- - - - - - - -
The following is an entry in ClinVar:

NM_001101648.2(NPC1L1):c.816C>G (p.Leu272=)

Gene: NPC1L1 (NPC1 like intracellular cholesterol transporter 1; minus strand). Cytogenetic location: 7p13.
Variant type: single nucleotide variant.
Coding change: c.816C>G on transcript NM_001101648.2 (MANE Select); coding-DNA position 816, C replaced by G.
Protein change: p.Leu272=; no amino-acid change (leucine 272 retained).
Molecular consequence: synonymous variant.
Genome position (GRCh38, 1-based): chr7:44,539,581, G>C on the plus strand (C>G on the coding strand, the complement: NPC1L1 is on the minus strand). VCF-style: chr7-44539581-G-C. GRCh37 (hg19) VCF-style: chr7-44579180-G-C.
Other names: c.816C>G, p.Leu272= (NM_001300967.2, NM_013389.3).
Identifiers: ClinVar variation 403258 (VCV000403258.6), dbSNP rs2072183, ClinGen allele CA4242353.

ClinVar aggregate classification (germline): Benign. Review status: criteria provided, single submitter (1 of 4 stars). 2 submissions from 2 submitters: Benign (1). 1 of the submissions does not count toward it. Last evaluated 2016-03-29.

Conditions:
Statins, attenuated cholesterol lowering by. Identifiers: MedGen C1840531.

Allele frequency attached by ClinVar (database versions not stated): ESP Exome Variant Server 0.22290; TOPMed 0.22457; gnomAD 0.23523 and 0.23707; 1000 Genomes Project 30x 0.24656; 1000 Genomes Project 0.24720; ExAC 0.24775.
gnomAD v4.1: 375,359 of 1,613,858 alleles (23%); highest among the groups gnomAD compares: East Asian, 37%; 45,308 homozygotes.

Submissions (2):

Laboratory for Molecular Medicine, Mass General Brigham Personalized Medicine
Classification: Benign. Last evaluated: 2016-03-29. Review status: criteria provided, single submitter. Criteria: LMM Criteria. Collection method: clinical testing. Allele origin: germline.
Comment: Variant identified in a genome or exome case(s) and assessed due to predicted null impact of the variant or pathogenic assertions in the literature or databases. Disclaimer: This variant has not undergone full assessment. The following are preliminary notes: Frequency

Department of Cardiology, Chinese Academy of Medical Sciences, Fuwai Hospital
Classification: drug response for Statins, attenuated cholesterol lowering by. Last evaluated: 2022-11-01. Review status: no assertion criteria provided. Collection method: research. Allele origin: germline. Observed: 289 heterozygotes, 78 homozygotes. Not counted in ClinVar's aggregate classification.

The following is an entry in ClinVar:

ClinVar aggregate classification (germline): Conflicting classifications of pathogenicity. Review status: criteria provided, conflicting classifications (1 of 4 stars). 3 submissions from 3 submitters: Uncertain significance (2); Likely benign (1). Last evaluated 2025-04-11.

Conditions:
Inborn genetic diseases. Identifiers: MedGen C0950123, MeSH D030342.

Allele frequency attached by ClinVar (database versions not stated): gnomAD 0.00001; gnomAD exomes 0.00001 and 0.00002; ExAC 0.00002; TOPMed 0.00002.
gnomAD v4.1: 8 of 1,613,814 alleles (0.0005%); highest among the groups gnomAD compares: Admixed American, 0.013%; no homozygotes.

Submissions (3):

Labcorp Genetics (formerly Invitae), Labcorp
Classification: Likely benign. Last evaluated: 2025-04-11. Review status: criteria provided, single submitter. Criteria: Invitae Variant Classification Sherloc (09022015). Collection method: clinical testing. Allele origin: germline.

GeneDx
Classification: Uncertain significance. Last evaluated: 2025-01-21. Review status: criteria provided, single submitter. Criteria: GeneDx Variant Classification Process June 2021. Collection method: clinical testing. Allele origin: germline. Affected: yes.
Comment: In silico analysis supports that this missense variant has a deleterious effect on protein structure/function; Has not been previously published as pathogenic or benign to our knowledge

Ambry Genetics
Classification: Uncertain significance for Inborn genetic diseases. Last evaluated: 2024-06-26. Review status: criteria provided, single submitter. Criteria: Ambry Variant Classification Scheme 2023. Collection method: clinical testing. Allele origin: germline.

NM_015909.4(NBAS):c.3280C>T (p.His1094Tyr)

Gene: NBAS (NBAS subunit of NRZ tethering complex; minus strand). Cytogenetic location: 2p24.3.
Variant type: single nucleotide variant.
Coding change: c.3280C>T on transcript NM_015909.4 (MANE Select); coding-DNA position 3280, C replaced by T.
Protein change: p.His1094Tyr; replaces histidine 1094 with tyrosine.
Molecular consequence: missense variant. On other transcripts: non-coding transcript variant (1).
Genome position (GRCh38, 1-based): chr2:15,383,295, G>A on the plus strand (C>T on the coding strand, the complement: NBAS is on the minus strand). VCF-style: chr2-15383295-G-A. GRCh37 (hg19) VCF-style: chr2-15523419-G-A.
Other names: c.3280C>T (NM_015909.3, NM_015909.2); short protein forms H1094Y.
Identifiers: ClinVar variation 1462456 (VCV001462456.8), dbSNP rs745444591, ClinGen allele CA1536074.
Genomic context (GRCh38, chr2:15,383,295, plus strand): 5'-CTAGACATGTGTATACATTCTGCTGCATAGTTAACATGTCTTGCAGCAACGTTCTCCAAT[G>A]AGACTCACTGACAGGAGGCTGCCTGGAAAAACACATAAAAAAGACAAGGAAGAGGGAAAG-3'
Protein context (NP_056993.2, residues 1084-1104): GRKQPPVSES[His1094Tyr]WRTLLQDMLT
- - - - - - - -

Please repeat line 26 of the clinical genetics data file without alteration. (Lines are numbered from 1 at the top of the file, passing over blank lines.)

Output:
Allele frequency attached by ClinVar (database versions not stated): gnomAD 0.00001; gnomAD exomes 0.00001 and 0.00002; ExAC 0.00002; TOPMed 0.00002.